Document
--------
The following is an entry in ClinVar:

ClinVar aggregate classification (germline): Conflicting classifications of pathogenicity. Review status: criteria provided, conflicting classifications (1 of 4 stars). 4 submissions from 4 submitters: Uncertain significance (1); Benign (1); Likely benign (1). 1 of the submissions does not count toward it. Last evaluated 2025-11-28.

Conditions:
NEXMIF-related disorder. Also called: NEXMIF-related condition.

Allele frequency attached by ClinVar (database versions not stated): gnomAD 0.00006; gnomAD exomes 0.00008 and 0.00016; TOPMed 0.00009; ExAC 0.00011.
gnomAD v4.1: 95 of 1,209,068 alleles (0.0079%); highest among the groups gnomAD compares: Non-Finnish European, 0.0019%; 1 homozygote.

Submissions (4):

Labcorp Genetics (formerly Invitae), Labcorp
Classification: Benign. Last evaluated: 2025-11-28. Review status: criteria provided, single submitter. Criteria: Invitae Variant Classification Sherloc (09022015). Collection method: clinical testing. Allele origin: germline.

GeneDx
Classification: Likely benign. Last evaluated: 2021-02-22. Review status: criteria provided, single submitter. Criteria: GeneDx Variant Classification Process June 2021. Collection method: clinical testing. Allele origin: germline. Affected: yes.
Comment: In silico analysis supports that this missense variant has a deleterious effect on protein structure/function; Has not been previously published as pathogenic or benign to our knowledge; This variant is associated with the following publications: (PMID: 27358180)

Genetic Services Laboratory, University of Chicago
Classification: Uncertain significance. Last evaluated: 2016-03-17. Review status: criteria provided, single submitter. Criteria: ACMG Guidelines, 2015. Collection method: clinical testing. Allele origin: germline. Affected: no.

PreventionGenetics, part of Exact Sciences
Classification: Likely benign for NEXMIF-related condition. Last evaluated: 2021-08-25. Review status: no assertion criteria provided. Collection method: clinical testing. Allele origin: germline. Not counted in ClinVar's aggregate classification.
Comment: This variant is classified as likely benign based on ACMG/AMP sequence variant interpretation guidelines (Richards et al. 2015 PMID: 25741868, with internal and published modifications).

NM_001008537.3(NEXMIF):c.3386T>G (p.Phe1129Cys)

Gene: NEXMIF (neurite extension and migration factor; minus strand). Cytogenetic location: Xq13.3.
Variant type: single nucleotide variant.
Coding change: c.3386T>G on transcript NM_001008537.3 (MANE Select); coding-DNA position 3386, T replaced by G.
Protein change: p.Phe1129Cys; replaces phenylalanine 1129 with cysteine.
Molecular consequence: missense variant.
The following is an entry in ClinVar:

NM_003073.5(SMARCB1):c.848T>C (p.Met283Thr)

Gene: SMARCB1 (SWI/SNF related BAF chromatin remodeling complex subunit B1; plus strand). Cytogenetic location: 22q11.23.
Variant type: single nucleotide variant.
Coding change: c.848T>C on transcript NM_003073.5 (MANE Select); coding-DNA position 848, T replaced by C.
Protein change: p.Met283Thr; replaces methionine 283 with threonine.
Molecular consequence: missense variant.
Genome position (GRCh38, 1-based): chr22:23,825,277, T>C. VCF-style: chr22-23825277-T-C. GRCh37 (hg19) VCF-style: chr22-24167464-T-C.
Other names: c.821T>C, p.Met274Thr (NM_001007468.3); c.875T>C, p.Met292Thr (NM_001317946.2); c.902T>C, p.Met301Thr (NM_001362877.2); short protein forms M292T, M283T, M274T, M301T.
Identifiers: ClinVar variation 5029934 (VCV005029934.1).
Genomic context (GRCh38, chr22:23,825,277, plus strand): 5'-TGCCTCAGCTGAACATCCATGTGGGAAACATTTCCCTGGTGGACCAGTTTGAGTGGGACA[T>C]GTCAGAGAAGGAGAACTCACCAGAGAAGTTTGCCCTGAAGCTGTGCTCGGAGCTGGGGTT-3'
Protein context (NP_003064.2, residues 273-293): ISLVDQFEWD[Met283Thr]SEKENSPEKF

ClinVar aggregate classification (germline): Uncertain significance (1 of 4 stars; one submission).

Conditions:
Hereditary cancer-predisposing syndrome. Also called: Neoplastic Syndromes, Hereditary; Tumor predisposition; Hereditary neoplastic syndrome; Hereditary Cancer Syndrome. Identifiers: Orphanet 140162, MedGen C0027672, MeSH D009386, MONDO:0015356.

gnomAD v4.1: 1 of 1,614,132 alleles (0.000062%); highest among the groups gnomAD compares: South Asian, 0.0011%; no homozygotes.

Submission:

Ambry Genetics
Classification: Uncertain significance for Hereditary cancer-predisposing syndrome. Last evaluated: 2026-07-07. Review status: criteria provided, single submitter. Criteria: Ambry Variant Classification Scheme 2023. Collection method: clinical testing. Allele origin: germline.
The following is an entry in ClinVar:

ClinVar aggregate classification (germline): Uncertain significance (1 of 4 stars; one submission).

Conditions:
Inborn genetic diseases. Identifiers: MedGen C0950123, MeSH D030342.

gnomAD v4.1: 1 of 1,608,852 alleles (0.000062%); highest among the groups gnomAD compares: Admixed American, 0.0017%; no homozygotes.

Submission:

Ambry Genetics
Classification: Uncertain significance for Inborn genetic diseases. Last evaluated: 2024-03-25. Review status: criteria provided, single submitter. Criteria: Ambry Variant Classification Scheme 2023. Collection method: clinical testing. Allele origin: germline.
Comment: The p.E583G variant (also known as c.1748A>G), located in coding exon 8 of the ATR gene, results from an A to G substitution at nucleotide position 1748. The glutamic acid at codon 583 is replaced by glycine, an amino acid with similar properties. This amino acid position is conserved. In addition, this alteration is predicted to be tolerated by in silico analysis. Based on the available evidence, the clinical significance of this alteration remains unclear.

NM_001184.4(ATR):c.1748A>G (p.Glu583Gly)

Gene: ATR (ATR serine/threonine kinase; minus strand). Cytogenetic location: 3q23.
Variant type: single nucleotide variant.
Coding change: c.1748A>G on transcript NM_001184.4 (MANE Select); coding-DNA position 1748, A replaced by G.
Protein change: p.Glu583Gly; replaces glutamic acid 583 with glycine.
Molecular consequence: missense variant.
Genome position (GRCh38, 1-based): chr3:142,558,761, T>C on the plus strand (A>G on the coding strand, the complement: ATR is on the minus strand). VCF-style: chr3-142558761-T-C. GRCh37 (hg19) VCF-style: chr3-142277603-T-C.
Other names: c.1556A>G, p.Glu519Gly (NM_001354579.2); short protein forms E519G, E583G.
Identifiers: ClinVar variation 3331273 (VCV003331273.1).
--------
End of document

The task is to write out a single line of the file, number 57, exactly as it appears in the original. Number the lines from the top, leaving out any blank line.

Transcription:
Molecular consequence: missense variant.